Residents weigh in on proposed plant.
COTTAGE GROVE - About three dozen area residents turned out Wednesday night to offer mostly open-minded, even friendly, questions and testimony about a proposal to build a hydroelectric power plant at an existing dam on the Row River, the source of the city's drinking water.
Symbiotics LLC, of Rigby, Idaho, has applied to the Federal Energy Regulatory Commission to build an 8.3-megawatt hydroelectric plant at Dorena Dam southeast of Cottage Grove. The hearing before the state Water Resources Department is required in order for Symbiotics to receive a preliminary permit for the project. If it receives the permit, Symbiotics will have three years to satisfy government requirements for a final permit to begin construction.
Vince LaMarra, a partner in Symbiotics, explained the company's plans to retrofit the 57-year-old dam, a gravel facility with a concrete arch spillway. It intends to build a "small footprint" (35 by 40 foot) powerhouse, a 350-foot line of 9-inch steel pipe, a concrete-lined channel, and a 15-kilovolt underground transmission line.
Dorena is one of 250 dams around the country that Symbiotics has proposed retrofitting with small hydro plants.
"In our minds, these projects are green power, replacing fuel power," he said. "True, there's a financial incentive, but there's also an environmental ethic that we're proud of."
Several audience members were pleased about that.
"Thanks for not proposing a coal-fired power plant in our community," said area resident Don Sevilla.
Cottage Grove resident Katy Owens made a similar point. "Strategically, it's really stupid for the United States to continue relying on gas and oil from other parts of the world."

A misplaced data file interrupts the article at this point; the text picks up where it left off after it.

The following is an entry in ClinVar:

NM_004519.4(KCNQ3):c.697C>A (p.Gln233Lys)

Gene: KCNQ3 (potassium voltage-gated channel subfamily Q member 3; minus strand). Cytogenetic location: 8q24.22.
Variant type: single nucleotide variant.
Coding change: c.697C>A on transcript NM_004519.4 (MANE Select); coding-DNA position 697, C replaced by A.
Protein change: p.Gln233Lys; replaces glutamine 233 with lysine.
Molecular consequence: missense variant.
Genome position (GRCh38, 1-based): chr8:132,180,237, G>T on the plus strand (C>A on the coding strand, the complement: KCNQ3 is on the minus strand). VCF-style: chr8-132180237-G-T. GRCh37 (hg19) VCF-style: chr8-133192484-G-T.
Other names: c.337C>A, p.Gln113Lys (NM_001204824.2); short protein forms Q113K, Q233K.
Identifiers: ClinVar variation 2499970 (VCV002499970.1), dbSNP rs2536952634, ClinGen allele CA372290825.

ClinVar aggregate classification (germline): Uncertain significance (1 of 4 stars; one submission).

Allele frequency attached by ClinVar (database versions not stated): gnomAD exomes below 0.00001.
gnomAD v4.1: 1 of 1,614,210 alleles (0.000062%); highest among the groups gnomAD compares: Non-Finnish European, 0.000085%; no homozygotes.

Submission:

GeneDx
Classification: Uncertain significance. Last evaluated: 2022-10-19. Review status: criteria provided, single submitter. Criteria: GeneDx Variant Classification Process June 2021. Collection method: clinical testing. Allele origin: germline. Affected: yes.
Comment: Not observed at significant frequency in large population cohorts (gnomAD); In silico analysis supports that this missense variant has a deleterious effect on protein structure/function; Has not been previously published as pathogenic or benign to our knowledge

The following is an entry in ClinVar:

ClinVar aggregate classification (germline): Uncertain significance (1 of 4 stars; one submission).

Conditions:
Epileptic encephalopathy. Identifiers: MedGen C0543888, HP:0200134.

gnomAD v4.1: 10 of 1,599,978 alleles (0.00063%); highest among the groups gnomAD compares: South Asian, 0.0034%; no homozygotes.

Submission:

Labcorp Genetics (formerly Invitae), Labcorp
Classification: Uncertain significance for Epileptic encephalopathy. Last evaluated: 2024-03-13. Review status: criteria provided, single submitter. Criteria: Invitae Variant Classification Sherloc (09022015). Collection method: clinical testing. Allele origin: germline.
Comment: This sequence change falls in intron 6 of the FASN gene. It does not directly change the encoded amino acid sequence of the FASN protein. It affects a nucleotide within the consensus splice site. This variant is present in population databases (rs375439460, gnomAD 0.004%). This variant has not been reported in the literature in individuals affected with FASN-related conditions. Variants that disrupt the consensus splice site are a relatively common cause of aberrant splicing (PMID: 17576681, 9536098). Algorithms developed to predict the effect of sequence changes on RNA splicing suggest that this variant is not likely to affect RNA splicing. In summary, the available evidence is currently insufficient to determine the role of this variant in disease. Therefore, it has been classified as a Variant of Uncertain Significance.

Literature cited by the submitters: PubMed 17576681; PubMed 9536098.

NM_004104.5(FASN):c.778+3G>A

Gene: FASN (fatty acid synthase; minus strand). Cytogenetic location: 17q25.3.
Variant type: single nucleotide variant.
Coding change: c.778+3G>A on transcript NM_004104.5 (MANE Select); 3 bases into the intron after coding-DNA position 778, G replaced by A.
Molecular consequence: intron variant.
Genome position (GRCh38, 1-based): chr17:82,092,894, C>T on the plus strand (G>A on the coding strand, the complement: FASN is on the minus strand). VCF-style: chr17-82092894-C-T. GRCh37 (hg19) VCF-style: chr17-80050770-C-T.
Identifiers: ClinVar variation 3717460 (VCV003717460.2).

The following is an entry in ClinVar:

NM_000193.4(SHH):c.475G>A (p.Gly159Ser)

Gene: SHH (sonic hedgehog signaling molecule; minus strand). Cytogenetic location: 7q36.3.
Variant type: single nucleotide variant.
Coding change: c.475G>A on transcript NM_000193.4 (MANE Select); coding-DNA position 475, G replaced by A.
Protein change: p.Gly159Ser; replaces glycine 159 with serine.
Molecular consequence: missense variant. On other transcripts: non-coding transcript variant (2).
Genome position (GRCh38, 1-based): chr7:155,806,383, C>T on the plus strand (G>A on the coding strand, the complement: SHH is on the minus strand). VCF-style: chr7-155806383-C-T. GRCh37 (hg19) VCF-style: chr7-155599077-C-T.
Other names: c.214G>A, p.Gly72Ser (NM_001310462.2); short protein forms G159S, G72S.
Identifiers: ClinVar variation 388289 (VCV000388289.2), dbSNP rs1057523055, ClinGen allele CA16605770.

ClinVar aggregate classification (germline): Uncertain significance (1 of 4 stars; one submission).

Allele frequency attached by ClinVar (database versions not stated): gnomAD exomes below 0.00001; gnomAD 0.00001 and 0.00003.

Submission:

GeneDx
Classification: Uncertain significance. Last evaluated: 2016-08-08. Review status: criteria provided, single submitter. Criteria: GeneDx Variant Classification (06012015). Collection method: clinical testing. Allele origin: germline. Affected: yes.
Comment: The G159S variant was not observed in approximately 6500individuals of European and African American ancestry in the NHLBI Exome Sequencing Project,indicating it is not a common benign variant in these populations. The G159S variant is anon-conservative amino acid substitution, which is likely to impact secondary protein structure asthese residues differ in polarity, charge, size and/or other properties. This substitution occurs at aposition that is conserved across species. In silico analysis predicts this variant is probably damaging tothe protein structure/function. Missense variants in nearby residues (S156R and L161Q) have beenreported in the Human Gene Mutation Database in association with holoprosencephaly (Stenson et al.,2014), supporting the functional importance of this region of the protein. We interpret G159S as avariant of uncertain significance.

Cottage Grove resident Hal Connor expressed concerns about the impact of the project - and its construction - on the quality of the city's drinking water.
"Over the years, we've had some troubles with turbidity and other things," he said. "Cottage Grove's water is of great importance, and I hope that will be a big consideration. I also think, frankly, there should be some benefit for this area. Simply generating power at Dorena and putting it on the grid shouldn't be enough."
LaMarra said he expected that the power would be sold to local consumers.
"I doubt that power will ever leave this area," he said, explaining that PacifiCorp is expected to be its primary utility customer.
In response to questions from the audience, company officials estimated that Symbiotics would spend about $8 million to build the plant and gross about $1.1 million in annual sales of electricity, assuming a 6 cent per kilowatt wholesale price. LaMarra said the company had been in business for four years, but is composed of principals who have built other power plants.
He said the plant would use existing "run of the river" water releases, rather that manipulating flows to generate more power at peak demand periods.
Audience members also asked if the project would do anything to restore salmon runs stymied by the dam's construction 60 years ago.
But a spokesman for the state water department said there had never been major salmon spawning much above Dorena Dam, which was sited where it was because of a natural barrier identified by state fisheries officials at the time.
Mary Grainey, the state's hydroelectric program coordinator, said the state Water Resources Department will continue to take testimony on the Dorena dam proposal throughout the summer. Written comments can be submitted to the department at 725 Summer St. N.E., Suite A, Salem, OR 97301-1271.
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|Title Annotation:||Government; A company tells residents that the small hydro project would provide "green" power|
|Publication:||The Register-Guard (Eugene, OR)|
|Date:||Jun 16, 2005|
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